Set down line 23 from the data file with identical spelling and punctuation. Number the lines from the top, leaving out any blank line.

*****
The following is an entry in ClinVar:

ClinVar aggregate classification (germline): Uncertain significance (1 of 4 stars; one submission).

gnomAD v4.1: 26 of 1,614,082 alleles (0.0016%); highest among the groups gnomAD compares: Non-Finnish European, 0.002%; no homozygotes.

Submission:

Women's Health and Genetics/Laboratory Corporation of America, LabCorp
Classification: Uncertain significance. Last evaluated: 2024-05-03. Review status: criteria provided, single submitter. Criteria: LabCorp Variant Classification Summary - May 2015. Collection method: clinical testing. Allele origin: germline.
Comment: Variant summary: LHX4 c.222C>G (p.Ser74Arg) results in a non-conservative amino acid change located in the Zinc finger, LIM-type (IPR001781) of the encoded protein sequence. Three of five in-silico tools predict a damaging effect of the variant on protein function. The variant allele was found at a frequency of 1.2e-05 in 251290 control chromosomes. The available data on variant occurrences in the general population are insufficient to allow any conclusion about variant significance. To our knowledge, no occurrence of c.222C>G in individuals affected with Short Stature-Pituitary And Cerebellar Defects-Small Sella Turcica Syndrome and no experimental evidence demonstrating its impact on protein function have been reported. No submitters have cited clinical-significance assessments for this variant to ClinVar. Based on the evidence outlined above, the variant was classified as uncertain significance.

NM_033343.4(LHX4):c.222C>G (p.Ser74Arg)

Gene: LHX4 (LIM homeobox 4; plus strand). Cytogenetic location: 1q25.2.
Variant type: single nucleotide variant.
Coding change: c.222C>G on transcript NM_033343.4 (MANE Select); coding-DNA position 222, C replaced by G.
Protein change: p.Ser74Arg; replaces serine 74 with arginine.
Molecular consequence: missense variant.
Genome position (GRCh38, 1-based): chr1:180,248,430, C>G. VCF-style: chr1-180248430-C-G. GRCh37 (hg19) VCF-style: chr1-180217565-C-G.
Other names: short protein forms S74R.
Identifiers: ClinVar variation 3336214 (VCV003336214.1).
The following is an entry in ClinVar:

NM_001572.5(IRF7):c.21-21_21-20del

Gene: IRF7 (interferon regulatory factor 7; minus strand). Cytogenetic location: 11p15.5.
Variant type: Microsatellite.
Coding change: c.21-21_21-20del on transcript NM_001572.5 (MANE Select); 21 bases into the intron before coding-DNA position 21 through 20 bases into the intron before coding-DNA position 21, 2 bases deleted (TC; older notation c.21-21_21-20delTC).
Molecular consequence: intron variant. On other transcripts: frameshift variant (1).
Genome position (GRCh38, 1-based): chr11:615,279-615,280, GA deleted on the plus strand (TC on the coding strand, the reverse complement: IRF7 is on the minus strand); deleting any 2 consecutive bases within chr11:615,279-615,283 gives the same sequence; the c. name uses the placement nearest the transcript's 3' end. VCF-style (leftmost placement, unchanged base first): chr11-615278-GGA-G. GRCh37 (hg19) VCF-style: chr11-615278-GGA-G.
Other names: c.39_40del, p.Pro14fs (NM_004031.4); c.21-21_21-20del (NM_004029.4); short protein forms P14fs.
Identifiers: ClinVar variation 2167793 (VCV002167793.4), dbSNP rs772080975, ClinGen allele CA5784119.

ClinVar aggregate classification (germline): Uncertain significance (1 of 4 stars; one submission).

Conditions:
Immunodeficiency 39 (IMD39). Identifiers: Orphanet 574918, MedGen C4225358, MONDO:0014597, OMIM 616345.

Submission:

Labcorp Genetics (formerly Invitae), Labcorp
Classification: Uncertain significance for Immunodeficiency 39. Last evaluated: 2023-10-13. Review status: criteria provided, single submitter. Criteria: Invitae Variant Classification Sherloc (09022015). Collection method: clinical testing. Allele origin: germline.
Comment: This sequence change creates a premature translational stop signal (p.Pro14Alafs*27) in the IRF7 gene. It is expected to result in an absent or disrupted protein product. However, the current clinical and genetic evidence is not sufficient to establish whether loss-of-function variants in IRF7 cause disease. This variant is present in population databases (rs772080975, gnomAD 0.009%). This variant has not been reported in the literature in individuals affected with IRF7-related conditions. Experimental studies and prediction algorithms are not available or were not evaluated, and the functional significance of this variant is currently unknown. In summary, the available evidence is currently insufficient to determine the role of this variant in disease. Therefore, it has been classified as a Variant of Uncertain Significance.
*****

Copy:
Genome position (GRCh38, 1-based): chr11:615,279-615,280, GA deleted on the plus strand (TC on the coding strand, the reverse complement: IRF7 is on the minus strand); deleting any 2 consecutive bases within chr11:615,279-615,283 gives the same sequence; the c. name uses the placement nearest the transcript's 3' end. VCF-style (leftmost placement, unchanged base first): chr11-615278-GGA-G. GRCh37 (hg19) VCF-style: chr11-615278-GGA-G.